‘Green Room’ as unflinching as the music that inspires it


This article was originally published for the University of Denver newspaper, the DU Clarion. It has been republished here with permission. The original can be found here.

After an unsuccessful tour, a small-time punk band called The Ain’t Rights (Anton Yelchin, “Star Trek,” Alia Shawkat, “Arrested Development,” Joe Cole, “Secret in Their Eyes,” Callum Turner, “Victor Frankenstein”) lands a final gig at a grimy bar in the backwoods of Oregon. Before long, the band is trapped in the bar, a stomping ground for a local cult of white supremacists led by the enigmatic Darcy Banker (Patrick Stewart, “X-Men”), after witnessing a murder in the venue’s green room. The misfits are then forced to team up with a cynical cult member (Imogen Poots, “28 Weeks Later”) and enter into a harrowing fight for survival.

A follow-up to his near-perfect revenge film “Blue Ruin,” director Jeremy Saulnier basically takes the punk movement, turns it into a horror-thriller film and amps it up to shattering levels. The film is an astonishing genre piece, a movie so elevated by its dedication to its aesthetic that it plays out like an adaptation of some cracked, forgotten mixtape. The film celebrates the punk music that gives it life with the rampant energy of a concert flowing through its veins. It also ostracizes it, reminding viewers of its radical dark side as a music genre that gave a sound to the skinhead rage that dominated the Americas in the 1980s. Saulnier’s style is what really sells the proceedings, putting viewers on edge with the film’s raucous concert scenes, then building up the violence with patient dread. Every moment feels so authentic that it’s all the more shocking when the blood starts spilling.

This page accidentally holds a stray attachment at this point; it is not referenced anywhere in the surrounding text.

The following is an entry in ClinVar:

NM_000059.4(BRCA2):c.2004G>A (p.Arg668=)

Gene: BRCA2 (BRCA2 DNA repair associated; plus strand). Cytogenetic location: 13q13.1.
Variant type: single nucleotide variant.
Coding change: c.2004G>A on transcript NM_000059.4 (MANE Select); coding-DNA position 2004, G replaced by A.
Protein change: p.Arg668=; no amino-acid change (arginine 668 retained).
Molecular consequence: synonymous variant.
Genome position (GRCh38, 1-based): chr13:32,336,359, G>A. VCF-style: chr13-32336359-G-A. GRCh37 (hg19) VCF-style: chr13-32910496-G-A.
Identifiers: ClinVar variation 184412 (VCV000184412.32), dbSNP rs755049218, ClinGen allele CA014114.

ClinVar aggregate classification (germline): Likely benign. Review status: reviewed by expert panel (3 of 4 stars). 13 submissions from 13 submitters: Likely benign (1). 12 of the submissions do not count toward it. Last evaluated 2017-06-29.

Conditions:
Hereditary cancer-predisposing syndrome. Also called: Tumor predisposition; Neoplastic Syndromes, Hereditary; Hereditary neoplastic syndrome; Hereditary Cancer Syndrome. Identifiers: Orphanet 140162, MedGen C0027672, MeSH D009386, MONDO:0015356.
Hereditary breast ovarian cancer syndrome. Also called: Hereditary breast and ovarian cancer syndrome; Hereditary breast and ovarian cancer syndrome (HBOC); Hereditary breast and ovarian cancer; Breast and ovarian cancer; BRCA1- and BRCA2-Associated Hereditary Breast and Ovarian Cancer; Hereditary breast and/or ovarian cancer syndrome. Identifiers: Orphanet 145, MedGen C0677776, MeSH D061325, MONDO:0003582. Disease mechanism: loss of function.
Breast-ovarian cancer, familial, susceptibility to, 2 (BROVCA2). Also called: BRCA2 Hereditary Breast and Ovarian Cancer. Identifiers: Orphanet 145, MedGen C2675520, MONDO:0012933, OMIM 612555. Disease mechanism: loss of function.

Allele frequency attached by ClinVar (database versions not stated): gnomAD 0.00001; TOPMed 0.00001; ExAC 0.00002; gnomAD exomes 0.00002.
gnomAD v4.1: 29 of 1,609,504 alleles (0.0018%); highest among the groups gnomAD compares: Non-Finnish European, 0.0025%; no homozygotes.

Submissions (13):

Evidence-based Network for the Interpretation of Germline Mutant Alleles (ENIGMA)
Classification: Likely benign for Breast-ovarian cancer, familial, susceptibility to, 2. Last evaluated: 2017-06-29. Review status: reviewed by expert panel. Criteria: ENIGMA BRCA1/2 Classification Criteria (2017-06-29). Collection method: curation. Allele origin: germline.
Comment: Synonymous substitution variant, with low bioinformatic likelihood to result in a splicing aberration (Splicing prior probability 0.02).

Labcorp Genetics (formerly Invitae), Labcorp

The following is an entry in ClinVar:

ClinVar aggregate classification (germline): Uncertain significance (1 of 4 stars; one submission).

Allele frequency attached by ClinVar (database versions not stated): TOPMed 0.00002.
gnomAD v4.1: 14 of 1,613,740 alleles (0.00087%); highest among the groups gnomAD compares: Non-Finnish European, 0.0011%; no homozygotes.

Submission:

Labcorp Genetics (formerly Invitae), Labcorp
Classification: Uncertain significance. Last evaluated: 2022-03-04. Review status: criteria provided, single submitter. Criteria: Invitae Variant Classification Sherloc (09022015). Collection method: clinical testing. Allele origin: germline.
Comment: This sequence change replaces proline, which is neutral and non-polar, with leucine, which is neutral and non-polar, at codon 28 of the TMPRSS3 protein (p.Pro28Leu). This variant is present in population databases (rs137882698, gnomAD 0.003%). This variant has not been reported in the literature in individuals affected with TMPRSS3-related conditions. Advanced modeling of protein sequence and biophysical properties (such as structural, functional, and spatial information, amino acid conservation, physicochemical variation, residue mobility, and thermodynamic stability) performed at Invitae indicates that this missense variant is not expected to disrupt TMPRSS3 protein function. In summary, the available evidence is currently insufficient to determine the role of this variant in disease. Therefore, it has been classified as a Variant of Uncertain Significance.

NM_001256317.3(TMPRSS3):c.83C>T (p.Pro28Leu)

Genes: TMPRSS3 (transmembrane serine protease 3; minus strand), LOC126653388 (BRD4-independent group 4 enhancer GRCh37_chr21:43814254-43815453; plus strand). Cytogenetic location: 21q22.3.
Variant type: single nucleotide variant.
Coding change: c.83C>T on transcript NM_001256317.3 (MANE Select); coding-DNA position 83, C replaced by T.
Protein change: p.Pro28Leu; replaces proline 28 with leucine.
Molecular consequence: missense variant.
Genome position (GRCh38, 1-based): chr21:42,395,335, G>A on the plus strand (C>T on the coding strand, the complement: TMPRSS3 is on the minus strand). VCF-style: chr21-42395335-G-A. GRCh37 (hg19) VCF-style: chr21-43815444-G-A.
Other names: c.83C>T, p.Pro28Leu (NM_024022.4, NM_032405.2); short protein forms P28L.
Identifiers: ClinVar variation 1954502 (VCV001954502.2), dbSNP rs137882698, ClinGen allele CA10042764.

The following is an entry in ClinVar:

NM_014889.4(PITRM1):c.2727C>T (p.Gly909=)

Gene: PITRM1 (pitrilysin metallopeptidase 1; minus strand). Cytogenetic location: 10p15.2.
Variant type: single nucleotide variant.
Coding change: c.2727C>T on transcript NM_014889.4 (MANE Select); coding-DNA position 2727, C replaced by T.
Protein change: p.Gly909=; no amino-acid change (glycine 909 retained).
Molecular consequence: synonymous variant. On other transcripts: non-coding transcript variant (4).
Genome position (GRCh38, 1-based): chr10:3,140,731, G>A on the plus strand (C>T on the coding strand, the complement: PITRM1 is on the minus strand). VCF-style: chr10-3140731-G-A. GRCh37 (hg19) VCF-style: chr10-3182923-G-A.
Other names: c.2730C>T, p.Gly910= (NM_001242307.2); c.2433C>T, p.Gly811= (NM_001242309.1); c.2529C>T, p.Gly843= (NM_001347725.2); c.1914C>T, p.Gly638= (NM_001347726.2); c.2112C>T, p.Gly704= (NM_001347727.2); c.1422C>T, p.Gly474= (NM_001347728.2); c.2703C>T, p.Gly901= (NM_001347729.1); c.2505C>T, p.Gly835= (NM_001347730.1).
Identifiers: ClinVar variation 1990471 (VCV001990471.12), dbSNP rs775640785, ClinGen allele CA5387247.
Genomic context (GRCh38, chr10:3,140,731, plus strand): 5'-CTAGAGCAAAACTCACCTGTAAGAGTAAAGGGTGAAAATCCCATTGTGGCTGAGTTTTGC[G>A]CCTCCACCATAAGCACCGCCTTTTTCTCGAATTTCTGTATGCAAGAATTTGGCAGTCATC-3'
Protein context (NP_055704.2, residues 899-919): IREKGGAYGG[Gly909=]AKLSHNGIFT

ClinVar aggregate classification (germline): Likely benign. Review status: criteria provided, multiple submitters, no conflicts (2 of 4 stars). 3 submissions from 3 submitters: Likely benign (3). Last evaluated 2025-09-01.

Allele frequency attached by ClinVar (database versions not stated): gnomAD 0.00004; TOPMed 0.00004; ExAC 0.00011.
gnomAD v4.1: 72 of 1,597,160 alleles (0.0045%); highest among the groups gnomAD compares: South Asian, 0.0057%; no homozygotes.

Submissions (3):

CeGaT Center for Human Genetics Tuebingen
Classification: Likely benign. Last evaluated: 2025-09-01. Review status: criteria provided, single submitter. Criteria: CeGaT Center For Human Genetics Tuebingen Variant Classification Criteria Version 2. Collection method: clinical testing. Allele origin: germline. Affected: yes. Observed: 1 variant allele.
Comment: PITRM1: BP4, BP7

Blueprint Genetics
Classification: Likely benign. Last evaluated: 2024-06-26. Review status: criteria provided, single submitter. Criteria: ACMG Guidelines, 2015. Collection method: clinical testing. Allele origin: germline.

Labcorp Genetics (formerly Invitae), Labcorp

Giving confidence to the film’s rowdy energy are its incredible actors, who commit themselves entirely to their roles. Stewart’s brilliant casting is the real star here, taking his likeable father-figure type-casting, along with his Shakespearian expertise, and flipping them on their head. He is a sinister and savage manipulator, a well-spoken madman who will go down in history as one of the horror genre’s finest villains. Poots and Yelchin also put in remarkable work, with Poots’ deadpan fearlessness and Yelchin’s scrappy and aloof character playing well into the film’s punk roots. The writing behind Yelchin’s character is what really makes both his acting and the film’s themes shine, as it answers the entertaining question of what would really happen if a die-hard rocker was forced to be as aggressive as he pretends to be on stage.

As a whole, “Green Room” is another powerful testament to independent filmmaking’s finesse in taking mainstream genres and transforming them into high art. The film poses the big questions and frames culture in unique ways while also being entertaining as hell, which is no small triumph for a film as out there as this one. It took a lot of spirit and talent to create a thriller as original as this, and it will certainly stand out as one of the most finely crafted films of the year—if only more films rocked as hard as this one. 

Ryan Ninesling